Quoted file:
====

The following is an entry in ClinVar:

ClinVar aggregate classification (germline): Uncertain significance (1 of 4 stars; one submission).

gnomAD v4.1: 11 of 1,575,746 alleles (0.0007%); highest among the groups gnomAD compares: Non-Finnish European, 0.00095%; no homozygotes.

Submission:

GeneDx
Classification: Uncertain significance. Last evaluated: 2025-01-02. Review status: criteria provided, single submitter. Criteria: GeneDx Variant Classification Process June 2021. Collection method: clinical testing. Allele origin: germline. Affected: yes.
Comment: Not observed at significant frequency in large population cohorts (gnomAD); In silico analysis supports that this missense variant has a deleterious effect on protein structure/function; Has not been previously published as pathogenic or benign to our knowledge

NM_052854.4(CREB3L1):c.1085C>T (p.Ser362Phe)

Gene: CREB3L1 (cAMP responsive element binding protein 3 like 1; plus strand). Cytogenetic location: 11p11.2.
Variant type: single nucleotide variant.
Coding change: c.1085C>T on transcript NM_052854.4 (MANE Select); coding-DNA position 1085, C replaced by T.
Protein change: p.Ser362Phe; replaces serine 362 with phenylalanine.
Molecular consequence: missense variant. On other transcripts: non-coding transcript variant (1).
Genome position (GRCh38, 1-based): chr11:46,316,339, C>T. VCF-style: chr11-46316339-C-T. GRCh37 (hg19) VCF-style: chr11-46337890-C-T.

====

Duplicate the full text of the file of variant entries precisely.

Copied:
The following is an entry in ClinVar:

ClinVar aggregate classification (germline): Uncertain significance (1 of 4 stars; one submission).

gnomAD v4.1: 11 of 1,575,746 alleles (0.0007%); highest among the groups gnomAD compares: Non-Finnish European, 0.00095%; no homozygotes.

Submission:

GeneDx
Classification: Uncertain significance. Last evaluated: 2025-01-02. Review status: criteria provided, single submitter. Criteria: GeneDx Variant Classification Process June 2021. Collection method: clinical testing. Allele origin: germline. Affected: yes.
Comment: Not observed at significant frequency in large population cohorts (gnomAD); In silico analysis supports that this missense variant has a deleterious effect on protein structure/function; Has not been previously published as pathogenic or benign to our knowledge

NM_052854.4(CREB3L1):c.1085C>T (p.Ser362Phe)

Gene: CREB3L1 (cAMP responsive element binding protein 3 like 1; plus strand). Cytogenetic location: 11p11.2.
Variant type: single nucleotide variant.
Coding change: c.1085C>T on transcript NM_052854.4 (MANE Select); coding-DNA position 1085, C replaced by T.
Protein change: p.Ser362Phe; replaces serine 362 with phenylalanine.
Molecular consequence: missense variant. On other transcripts: non-coding transcript variant (1).
Genome position (GRCh38, 1-based): chr11:46,316,339, C>T. VCF-style: chr11-46316339-C-T. GRCh37 (hg19) VCF-style: chr11-46337890-C-T.